Re-Animator (1985) (95 minutes) / aka Zombio
Directed by Stuart Gordon.
Adapted from the 1922 serial Herbert West–Reanimator, written by H.P. Lovecraft.
Written by Dennis Paoli, William Norris and Stuart Gordon.
Starring Jeffrey Combs, Bruce Abbott and Barbara Crampton.
Followed by Bride of Re-Animator (1989)
The first time I watched Re-Animator was on HBO, late one evening. I had never heard of the film; however 95 minutes later it became one of my favorite movies of all time. Adapted from the H.P. Lovecraft novella “Herbert West, Re-Animator”, this splattery opera of a Frankenstinian attempt to conquer death is well worth multiple viewings.
Re-Animator opens with a prologue set in Switzerland where young medical student Herbert West (Jeffrey Coombs) injects a solution into his mentor, Hans Gruber, in an attempt to save his life. Unfortunately, the results aren’t quite what West expected as Dr. Gruber’s head explodes. Discretion being the better part of valor, West takes both his solution (which he refers to as his reagent) and his research, then hightails it to America.
Our young mad scientist enrolls at Miskatonic University to further his studies and becomes a roommate and friend to fellow student Dan Cain (Bruce Abbott), using his basement room as a laboratory. Dan’s girlfriend Megan (Barbara Crampton) who happens to be the daughter of the Dean of the Medical School, dislikes West immediately. Her opinion of him doesn’t improve when she discovers West and Dan experimenting on the pet cat, recently deceased, yet meowing, and looking none too cuddly…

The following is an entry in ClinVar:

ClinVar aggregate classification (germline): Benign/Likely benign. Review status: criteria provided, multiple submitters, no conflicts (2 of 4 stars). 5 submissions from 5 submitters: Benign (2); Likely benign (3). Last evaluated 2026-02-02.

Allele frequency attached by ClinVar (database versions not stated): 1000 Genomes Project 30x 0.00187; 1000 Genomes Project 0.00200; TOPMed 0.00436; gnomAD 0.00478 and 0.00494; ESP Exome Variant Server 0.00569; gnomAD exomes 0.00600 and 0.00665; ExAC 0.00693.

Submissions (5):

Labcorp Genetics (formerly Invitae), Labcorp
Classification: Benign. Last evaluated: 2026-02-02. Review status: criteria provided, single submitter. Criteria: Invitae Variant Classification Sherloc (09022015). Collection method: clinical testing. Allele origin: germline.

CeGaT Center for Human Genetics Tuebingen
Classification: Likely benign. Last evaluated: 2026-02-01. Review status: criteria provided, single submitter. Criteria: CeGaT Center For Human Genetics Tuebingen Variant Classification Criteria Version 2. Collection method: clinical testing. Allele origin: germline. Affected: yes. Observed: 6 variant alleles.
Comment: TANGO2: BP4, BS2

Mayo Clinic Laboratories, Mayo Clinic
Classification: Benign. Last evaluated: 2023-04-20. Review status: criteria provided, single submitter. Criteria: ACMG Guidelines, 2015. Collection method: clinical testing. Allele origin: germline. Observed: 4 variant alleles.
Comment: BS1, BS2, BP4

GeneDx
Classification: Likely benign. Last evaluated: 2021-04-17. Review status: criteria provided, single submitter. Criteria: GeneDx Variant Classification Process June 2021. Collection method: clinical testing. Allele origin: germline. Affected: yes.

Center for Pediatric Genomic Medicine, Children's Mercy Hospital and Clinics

When the Dean finds out about the two whacky med student’s activities, he bars them from the campus. West then manipulates Dan into breaking into the morgue and trying the reagent on a human subject. Can you say “bad idea”? The reagent doesn’t seem to work, when the Dean busts in and starts reading the boys the riot act. In a classic case bad timing, the re-animated corpse pushes the door to the morgue off its hinges and right onto the poor old Dean. This leads to the movie’s first tour de force scene. The monster then stomps on the hapless fellow a few dozen times. The corpse then picks up the Dean and bites off a few of his fingers, while squeezing him like an anaconda. West ends the scene with a perfect Grande Guignol flourish, by putting a surgical saw through the rogue dead guy’s innards. Up to this point in the movie, the action has been more subtle, so the viewer receives a nice jolt of unrestrained horror get their blood circulating.
Unfortunately, the Dean is now dead as disco, so Herbert juices the poor fellow up, leaving him a drooling, bloody, insane mess. Dr. Carl Hill (David Gale), a professor of the school and erstwhile friend to the Dean, takes charge of him, pretending to be concerned about his well-being. In reality, Hill wants to steal West’s research and get busy with Megan, so he really is a bad person.
In one of the highlights of the film, Hill surprises West in his basement lab and announces his intent to steal the boy’s work. Naturally, West is unhappy with this and cuts off Hill’s head with a shovel. The brilliance of the movie comes out in the following humorous sequence. Sensing an opportunity, West inject reagent into Hill’s head and body, then impales the noggin in order to speak to it. West needs to adjust the head several times, as it keeps toppling over. West is so enthused about his own cleverness, he doesn’t notice Hill’s body approaching him from behind. As West dutifully takes down Hill’s words “…you, you, yes, you bastar…” his head gets slammed onto his work table and its lights out. Hill and his body collect the reagent and Herbert’s notes and return to the Medical School, where he commands the Dean to kidnap his daughter.